What You Aren’t Hearing: The Industry’s Backward Step

Keisha Barwise, also known as DrTigerLilly in our GBM forums, recently brought an issue to our attention regarding Stereo Mix being disabled by several OEMs. She has authored the following guest article for us on the issue.

Keisha Barwise


If you just purchased a new laptop or desktop and you’re used to being able to do things on your pc like record internet audio streams or broadcast audio over the internet, you might be discovering that this is no longer natively supported. As some users have discovered, the feature referred to as Stereo Mix (also known as Wave out or What you Hear across various sound card codecs), and the ability to record from it, has been silently disabled by several OEM’s.  Stereo Mix also enables users to listen to audio over a USB tuner, recording audio from dvr software, online karaoke and do sound and music production.

There is speculation as to whether this is a response to pressure from the RIAA, in an effort to restrict piracy efforts. To date there has been no official word from any of the involved OEM’s as to why the feature has been removed. Notebook & Desktop users alike, who find themselves with crippled machines, are being forced to use secondary sound cards or software fixes, such as programs like Virtual Audio Cable or Total Recorder. Some users have resorted to trying to hack drivers, often unsuccessfully; as well as resorting to low tech fixes such as looping a cable between the microphone and speaker ports, which only provides a mono recording.

These fixes don’t always provide satisfactory solutions. Notebook users on the Thinkpad forums have discovered that the PCMCIA controller in the x6x/t6x notebooks is incompatible with popular PCMCIA sound cards, such as Creative’s SoundBlaster Audigy 2zs. Other users have reported that available USB solutions don’t appear to work either. Fortunately, many users have found Express Card solutions, but many laptops and Tablet PCs are not equipped with Express Card slots, thus being left out in the cold.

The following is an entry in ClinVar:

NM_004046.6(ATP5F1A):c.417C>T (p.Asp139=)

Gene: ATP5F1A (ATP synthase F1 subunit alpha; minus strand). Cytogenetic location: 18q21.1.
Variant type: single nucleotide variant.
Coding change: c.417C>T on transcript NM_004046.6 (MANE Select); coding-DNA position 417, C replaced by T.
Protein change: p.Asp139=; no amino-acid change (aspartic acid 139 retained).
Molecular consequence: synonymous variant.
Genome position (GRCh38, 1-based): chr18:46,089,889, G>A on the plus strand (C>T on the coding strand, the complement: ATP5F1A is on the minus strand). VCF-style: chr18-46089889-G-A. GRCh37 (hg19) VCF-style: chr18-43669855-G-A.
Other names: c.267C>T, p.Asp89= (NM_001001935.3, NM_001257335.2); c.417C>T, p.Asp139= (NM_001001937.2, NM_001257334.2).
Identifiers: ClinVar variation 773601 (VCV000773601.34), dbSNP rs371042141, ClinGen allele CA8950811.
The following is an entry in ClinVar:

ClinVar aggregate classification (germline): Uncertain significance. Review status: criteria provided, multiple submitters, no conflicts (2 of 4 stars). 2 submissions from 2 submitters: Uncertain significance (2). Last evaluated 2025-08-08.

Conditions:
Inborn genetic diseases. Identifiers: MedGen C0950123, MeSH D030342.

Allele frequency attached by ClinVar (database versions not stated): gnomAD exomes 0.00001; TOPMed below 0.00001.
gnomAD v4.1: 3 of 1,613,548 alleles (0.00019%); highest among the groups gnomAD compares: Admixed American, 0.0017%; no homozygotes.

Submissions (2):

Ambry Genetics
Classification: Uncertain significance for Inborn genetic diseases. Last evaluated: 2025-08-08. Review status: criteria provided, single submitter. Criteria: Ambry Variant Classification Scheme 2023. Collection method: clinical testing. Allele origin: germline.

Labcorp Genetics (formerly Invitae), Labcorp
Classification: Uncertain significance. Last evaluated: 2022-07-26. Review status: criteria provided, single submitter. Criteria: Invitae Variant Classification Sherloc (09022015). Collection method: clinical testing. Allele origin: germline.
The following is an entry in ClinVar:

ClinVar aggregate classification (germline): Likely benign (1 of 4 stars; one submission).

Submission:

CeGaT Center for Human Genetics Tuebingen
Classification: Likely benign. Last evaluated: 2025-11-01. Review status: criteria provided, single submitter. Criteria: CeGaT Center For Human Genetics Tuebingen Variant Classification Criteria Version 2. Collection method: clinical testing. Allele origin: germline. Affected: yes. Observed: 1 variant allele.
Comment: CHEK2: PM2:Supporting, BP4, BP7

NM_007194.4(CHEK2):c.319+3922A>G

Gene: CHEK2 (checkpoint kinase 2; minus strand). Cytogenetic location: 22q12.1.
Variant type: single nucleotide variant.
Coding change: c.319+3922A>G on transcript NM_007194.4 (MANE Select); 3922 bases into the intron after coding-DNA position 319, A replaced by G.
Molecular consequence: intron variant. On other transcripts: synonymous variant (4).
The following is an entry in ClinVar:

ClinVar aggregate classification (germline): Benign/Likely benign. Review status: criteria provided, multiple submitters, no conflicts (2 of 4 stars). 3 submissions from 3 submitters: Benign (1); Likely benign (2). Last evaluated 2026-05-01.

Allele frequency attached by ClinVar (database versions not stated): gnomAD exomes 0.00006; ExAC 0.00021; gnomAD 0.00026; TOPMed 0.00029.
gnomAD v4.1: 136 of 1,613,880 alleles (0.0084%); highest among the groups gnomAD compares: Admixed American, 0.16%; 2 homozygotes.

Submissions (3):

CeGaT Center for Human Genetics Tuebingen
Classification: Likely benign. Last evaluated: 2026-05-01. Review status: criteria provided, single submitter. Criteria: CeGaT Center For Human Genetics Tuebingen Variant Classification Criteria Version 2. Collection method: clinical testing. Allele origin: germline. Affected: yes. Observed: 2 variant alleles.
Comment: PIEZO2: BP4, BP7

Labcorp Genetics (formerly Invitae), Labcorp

Two of the sound cards involved include the Sigmatel 92xx series and SoundMax Integrated Digital HD Audio. Unfortunately, most users aren’t aware their machines have been crippled, until they have need for the feature. In addition, most OEMs don’t list this feature in their product specifications.


Currently, OEMs offering drivers that re-enable the feature include Dell (who released new drivers in response to user outcry on their forums), Asus (desktop machines), Toshiba and HP. Lenovo has recently committed to investigating the matter in regards to their notebooks. Take a look over at Lenovo forums and let your voice be heard.

The questions we need to be asking OEMs are: Why was the feature removed? Why weren’t consumers informed? Will the feature be re-enabled?  If it’s important to you, don’t hesitate to let your OEM know.